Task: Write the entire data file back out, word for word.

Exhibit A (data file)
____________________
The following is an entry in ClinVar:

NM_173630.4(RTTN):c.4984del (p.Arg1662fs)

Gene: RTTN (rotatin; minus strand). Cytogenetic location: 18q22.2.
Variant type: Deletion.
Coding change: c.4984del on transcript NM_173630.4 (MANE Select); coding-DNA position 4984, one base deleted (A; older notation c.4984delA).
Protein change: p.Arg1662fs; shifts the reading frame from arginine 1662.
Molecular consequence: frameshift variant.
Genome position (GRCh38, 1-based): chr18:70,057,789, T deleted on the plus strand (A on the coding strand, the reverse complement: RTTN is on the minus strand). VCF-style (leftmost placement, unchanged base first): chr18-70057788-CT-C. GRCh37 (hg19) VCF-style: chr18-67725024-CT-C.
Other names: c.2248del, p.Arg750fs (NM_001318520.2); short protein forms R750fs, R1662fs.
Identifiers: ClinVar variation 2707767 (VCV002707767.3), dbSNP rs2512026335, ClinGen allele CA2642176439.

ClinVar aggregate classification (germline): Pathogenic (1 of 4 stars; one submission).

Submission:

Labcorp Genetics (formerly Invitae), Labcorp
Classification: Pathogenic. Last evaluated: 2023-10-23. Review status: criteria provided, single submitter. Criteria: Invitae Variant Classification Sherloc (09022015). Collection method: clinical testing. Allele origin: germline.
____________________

The following is an entry in ClinVar:

NM_173630.4(RTTN):c.4984del (p.Arg1662fs)

Gene: RTTN (rotatin; minus strand). Cytogenetic location: 18q22.2.
Variant type: Deletion.
Coding change: c.4984del on transcript NM_173630.4 (MANE Select); coding-DNA position 4984, one base deleted (A; older notation c.4984delA).
Protein change: p.Arg1662fs; shifts the reading frame from arginine 1662.
Molecular consequence: frameshift variant.
Genome position (GRCh38, 1-based): chr18:70,057,789, T deleted on the plus strand (A on the coding strand, the reverse complement: RTTN is on the minus strand). VCF-style (leftmost placement, unchanged base first): chr18-70057788-CT-C. GRCh37 (hg19) VCF-style: chr18-67725024-CT-C.
Other names: c.2248del, p.Arg750fs (NM_001318520.2); short protein forms R750fs, R1662fs.
Identifiers: ClinVar variation 2707767 (VCV002707767.3), dbSNP rs2512026335, ClinGen allele CA2642176439.

ClinVar aggregate classification (germline): Pathogenic (1 of 4 stars; one submission).

Submission:

Labcorp Genetics (formerly Invitae), Labcorp
Classification: Pathogenic. Last evaluated: 2023-10-23. Review status: criteria provided, single submitter. Criteria: Invitae Variant Classification Sherloc (09022015). Collection method: clinical testing. Allele origin: germline.